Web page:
Eight Political Parties Found to Have Sub-let Premises Provided by State

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Eight political parties, most of them represented in Parliament, were found to have wrongfully generated proceeds from sub-letting premises made available to them by the state to conduct their party activities, read the conclusions of an audit into the management in 2006 of property made available to political parties, carried out by the National Audist Office (NAO). NAO Chairman Valeri Dimitrov presented the findings of the audit at a news conference Monday.

According to the Political Parties Act, the parliamentary represented political parries, as well as those who at the last elections won more than 1 per cent of the cast ballots, are entitled to premises, provided by the state, to carry out their activities. For such premises the parties pay a fixed rent and cannot use them for business purposes or sub-let them to natural persons or legal entities.

The eight parties found to have violated this provision are the Bulgarian National Agrarian Union led by Stefan Lichev, the Bulgarian National Agrarian Union led by Georgi Pinchev, the Internal Macedonian Revolutionary Organization, the Gegryovden Movement, the Simeon II National Movement, the Union of Democratic Forces, the Union of Free Democrats, and the Green Party led by Alexander Karakachanov, part of the Coalition for Bulgaria.

The sub-letting of party premises is a practice most common in big cities such as Sofia, Plovdiv and Varna, and in 99 per cent of these cases the sub-let rent is several times higher than the amount the respective party pays to the municipal or regional administration, Chief NAO Auditor Rada Paskova said. For example, if a party pays a monthly rent of 70 leva for a given area, it sub-lets it against 700 leva monthly.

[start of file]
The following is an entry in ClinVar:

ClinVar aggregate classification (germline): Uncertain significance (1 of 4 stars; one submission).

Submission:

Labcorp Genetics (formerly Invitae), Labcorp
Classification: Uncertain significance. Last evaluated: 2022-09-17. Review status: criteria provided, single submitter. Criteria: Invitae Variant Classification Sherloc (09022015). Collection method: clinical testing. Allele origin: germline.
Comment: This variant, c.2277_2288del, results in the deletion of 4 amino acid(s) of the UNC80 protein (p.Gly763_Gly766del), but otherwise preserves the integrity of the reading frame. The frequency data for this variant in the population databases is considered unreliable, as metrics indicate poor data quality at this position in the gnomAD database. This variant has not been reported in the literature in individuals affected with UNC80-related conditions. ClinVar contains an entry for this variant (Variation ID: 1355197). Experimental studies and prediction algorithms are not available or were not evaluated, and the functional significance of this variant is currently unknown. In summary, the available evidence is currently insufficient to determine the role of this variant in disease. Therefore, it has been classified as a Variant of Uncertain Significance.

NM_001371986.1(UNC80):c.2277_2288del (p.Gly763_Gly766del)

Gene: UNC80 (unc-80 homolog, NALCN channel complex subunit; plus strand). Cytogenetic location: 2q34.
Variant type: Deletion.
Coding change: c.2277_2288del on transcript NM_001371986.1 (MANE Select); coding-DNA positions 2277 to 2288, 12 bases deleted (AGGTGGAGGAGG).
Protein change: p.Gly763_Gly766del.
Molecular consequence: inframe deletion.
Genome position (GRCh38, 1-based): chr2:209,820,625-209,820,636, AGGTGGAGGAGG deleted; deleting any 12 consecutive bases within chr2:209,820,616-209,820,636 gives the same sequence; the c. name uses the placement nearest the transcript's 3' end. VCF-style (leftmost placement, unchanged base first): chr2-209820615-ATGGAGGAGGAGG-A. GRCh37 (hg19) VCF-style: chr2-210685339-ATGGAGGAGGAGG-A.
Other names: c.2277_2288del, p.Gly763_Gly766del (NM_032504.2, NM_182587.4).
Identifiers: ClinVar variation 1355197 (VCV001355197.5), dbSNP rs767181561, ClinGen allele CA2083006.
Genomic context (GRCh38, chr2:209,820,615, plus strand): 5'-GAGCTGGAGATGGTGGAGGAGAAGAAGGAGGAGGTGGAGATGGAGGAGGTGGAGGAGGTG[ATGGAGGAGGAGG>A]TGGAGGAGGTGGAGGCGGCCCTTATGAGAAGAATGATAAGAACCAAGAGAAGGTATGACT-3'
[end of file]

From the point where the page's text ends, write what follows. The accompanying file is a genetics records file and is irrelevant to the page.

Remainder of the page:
NAO held talks with the leaders of the parties in question who offered assurances that the sub-letting contracts will be terminated.

The audit established that 40 parties use wrongfully state or municipal premises while 17 of those entitled to such premises do not pay their rents regularly.

Dimitrov said that NAP plans to move legal amendments to address this and other unclear or controversial issues in the Political Parties Act. Such a provision for example requires from parties not to use donations by public procurement contractors. Four parties were found to have received such donations but, NAO experts argue, they cannot check whether their donors are carrying out a public procurement contract.

NAO has issued about 200 statements on administrative violations to various parties over failure to submit annual financial reports.

A total of 253 parties submitted their annual financial reports for 2006. Of them, 106 did so within the set deadline, March 31, 2007, and most of the reports, including those submitted by the three parties in the ruling coalition, meet the relevant legal requirements. Three parties submitted their reports by the deadline but they failed to meet the respective legal requirements. Forty-five parties submitted annual financial
reports with zero values.

NAO's Kosta Kostov said that after talks with the leaders of political parties, hundreds of thousands of leva due in taxes for the preceding audit period, 2005, were paid up.

Kostov said a problem for the party system in this country is the large number of registered parties who in reality do not carry out any activity. He said the leaders of such parties cannot close down their formations due to the lack of money to do so and also because of the cumbersome procedure. Amendments to the legislation are planned to be moved to address this too.

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